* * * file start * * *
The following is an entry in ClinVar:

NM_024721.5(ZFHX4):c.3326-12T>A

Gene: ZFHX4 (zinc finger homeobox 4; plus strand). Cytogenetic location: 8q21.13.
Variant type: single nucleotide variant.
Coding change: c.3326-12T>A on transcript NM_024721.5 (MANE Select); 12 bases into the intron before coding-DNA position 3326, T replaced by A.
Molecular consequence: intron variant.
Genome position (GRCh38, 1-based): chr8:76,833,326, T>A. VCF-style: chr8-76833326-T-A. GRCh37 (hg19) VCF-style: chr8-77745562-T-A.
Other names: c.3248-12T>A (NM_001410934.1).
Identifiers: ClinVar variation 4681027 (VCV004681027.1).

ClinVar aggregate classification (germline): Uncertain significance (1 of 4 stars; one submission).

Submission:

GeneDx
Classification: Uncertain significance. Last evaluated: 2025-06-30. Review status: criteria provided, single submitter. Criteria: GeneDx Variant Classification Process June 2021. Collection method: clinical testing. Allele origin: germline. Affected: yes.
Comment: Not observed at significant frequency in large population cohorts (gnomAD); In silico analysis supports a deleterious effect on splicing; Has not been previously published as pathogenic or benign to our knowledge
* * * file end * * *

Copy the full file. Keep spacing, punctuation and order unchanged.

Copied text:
The following is an entry in ClinVar:

NM_024721.5(ZFHX4):c.3326-12T>A

Gene: ZFHX4 (zinc finger homeobox 4; plus strand). Cytogenetic location: 8q21.13.
Variant type: single nucleotide variant.
Coding change: c.3326-12T>A on transcript NM_024721.5 (MANE Select); 12 bases into the intron before coding-DNA position 3326, T replaced by A.
Molecular consequence: intron variant.
Genome position (GRCh38, 1-based): chr8:76,833,326, T>A. VCF-style: chr8-76833326-T-A. GRCh37 (hg19) VCF-style: chr8-77745562-T-A.
Other names: c.3248-12T>A (NM_001410934.1).
Identifiers: ClinVar variation 4681027 (VCV004681027.1).

ClinVar aggregate classification (germline): Uncertain significance (1 of 4 stars; one submission).

Submission:

GeneDx
Classification: Uncertain significance. Last evaluated: 2025-06-30. Review status: criteria provided, single submitter. Criteria: GeneDx Variant Classification Process June 2021. Collection method: clinical testing. Allele origin: germline. Affected: yes.
Comment: Not observed at significant frequency in large population cohorts (gnomAD); In silico analysis supports a deleterious effect on splicing; Has not been previously published as pathogenic or benign to our knowledge